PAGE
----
The country has a very old wine culture, because along the Dalmatian Adriatic coast the Illyrians were already cultivating wine in 1000 BC. The Greeks founded several colonies from 600 BC. From this time comes the writing "The Feast of the Scholars", in which wine making in the colony of Issa (today's island of Vis) is reported. A wine from here was even considered the best of the ancient wines of the time. The Roman Emperor Probus (232-282) promoted viticulture in the third century AD and the Slavs who settled here in the seventh century continued to cultivate it. After settling in Dalmatia, the Croats developed viticulture as an important economic sector alongside olive growing and fishing. Around 1000 AD, the Republic of Venice conquered the regions of Dalmatia and parts of Istria and retained rule for over 300 years.
From the beginning of the 12th century, a personal union with the Kingdom of Hungary developed. In 1232, Cistercian monks founded a wine cellar in Kutjevo that still exists. In the middle of the 15th century, Hungary and Croatia suffered heavy territorial losses due to the expansion of the Ottoman Empire. After many battles against the Ottomans, a large part of Croatia came under Habsburg administration in the 18th century. As a result, there was a mutual influence on viticulture. The privileged import of Italian wines at the end of the 19th century made viticulture more difficult. After the Second World War, Croatia became a constituent republic of Yugoslavia and became independent as "Hrvatska" in 1991.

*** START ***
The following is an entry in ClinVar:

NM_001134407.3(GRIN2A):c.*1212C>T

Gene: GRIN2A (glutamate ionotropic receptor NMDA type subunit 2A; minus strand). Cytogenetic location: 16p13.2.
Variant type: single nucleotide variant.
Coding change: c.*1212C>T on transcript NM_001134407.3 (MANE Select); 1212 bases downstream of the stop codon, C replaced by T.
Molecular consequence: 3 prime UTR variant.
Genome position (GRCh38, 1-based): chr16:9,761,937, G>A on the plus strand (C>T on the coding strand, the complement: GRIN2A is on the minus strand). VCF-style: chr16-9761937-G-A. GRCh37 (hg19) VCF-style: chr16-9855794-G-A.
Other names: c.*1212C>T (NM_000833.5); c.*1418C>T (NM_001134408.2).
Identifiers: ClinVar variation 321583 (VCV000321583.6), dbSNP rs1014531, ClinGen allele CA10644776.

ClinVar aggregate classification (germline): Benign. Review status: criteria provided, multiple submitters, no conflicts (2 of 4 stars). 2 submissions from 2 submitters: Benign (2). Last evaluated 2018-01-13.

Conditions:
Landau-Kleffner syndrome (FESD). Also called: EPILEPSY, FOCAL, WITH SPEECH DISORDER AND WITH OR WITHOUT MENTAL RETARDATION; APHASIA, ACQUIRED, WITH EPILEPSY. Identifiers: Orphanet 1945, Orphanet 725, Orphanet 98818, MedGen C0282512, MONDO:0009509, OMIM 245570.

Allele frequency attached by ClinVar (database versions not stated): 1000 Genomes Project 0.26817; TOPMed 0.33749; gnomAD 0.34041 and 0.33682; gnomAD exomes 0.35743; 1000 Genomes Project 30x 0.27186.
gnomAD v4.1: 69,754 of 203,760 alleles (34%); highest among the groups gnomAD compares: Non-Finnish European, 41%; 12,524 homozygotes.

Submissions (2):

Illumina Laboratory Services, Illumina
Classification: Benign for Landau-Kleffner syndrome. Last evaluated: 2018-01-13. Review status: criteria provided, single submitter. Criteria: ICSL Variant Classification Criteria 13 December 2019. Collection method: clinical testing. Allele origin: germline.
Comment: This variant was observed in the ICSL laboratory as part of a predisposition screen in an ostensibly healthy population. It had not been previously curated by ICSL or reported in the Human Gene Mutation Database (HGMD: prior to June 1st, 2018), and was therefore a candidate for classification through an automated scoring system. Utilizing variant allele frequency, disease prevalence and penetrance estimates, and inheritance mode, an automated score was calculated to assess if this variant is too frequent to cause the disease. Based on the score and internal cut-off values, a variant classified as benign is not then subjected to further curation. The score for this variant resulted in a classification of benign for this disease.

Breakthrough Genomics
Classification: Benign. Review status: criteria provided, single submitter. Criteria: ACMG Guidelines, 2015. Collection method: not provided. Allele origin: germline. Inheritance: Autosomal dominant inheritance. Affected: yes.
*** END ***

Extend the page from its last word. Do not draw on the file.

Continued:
In 2012, vineyards covered 29,000 hectares of vines, from which 1.293 million hectolitres of wine were produced. The area under vines has thus halved in only 12 years since 2000. Well-known producers are Enjini Ivan, Katunar, Frano Milos, Grgich Miljenko (cellar master of Grgich Hills in Napa Valley), Milos Frano, Krauthaker Vlado, Skaramuca, Zdjelarevic, Zlatan Otok (Zlatan Plenkovic). There are two clearly separated wine-growing regions. These are divided into sub-regions and these into growing regions. Northern Continental Croatia (Kontinentalna Hrvatska) stretches from Slovenia in the west to the border of Serbia in the east. The climate here is continental. The region consists of the seven sub-regions Moslavina, Plesivica, Podunavlje (Danube), Pokuplje (Kupa), Prigorje-Bilogora, Slavonija (Slavonia) and Zagorje-Medjimurje. Two thirds of the wines produced here are white.
The Croatian Coastal Region (Primorska Hrvatska) in the south is best known for Dalmatia, where the vineyards stretch from Rijeka to Dubrovnik. The climate here is Mediterranean. The region is divided into five sub-regions, which are Dalmatinska Zagora (Dalmatian hinterland), Hrvatsko Primorje (coastal area with many islands such as Hvar, Korčula, Krk, Lastovo and Vis), Istra (Istria), Sjeverna Dalmacija (northern Dalmatia) and Srednja/Juzna Dalmacija (central and southern Dalmatia). It is mainly red wines that grow here; the best-known Croatian brand wines include Dingac, Faros, Peljesac, Postup, Prošek and Teran. The 2010 grape variety list shows that many autochthonous varieties are cultivated:
Wine categories: In August 2009, the EU wine market regulation became valid for all member countries with fundamental changes to the wine designations and quality levels. There are the following new designations or quality levels (see also in detail under Quality System):